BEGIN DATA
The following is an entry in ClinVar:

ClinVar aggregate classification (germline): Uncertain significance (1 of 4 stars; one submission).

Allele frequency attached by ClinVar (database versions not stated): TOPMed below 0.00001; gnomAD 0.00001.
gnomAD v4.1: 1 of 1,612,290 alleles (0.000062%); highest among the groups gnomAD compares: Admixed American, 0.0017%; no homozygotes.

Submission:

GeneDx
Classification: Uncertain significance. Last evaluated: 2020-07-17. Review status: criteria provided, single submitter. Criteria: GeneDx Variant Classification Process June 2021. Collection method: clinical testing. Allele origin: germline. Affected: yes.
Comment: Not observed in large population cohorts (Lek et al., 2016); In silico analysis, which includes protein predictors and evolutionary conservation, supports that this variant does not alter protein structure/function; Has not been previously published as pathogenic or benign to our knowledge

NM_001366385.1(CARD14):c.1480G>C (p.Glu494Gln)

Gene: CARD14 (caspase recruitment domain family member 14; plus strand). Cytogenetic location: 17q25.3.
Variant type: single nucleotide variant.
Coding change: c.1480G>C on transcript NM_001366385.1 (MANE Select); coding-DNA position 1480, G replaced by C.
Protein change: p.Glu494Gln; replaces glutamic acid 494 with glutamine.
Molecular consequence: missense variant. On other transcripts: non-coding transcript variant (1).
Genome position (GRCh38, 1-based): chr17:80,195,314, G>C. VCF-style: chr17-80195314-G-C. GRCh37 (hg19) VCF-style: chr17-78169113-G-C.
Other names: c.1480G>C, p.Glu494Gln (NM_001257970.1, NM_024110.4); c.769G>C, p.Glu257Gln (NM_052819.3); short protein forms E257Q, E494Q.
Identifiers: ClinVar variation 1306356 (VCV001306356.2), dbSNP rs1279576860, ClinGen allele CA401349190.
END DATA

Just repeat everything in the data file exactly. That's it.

The following is an entry in ClinVar:

ClinVar aggregate classification (germline): Uncertain significance (1 of 4 stars; one submission).

Allele frequency attached by ClinVar (database versions not stated): TOPMed below 0.00001; gnomAD 0.00001.
gnomAD v4.1: 1 of 1,612,290 alleles (0.000062%); highest among the groups gnomAD compares: Admixed American, 0.0017%; no homozygotes.

Submission:

GeneDx
Classification: Uncertain significance. Last evaluated: 2020-07-17. Review status: criteria provided, single submitter. Criteria: GeneDx Variant Classification Process June 2021. Collection method: clinical testing. Allele origin: germline. Affected: yes.
Comment: Not observed in large population cohorts (Lek et al., 2016); In silico analysis, which includes protein predictors and evolutionary conservation, supports that this variant does not alter protein structure/function; Has not been previously published as pathogenic or benign to our knowledge

NM_001366385.1(CARD14):c.1480G>C (p.Glu494Gln)

Gene: CARD14 (caspase recruitment domain family member 14; plus strand). Cytogenetic location: 17q25.3.
Variant type: single nucleotide variant.
Coding change: c.1480G>C on transcript NM_001366385.1 (MANE Select); coding-DNA position 1480, G replaced by C.
Protein change: p.Glu494Gln; replaces glutamic acid 494 with glutamine.
Molecular consequence: missense variant. On other transcripts: non-coding transcript variant (1).
Genome position (GRCh38, 1-based): chr17:80,195,314, G>C. VCF-style: chr17-80195314-G-C. GRCh37 (hg19) VCF-style: chr17-78169113-G-C.
Other names: c.1480G>C, p.Glu494Gln (NM_001257970.1, NM_024110.4); c.769G>C, p.Glu257Gln (NM_052819.3); short protein forms E257Q, E494Q.
Identifiers: ClinVar variation 1306356 (VCV001306356.2), dbSNP rs1279576860, ClinGen allele CA401349190.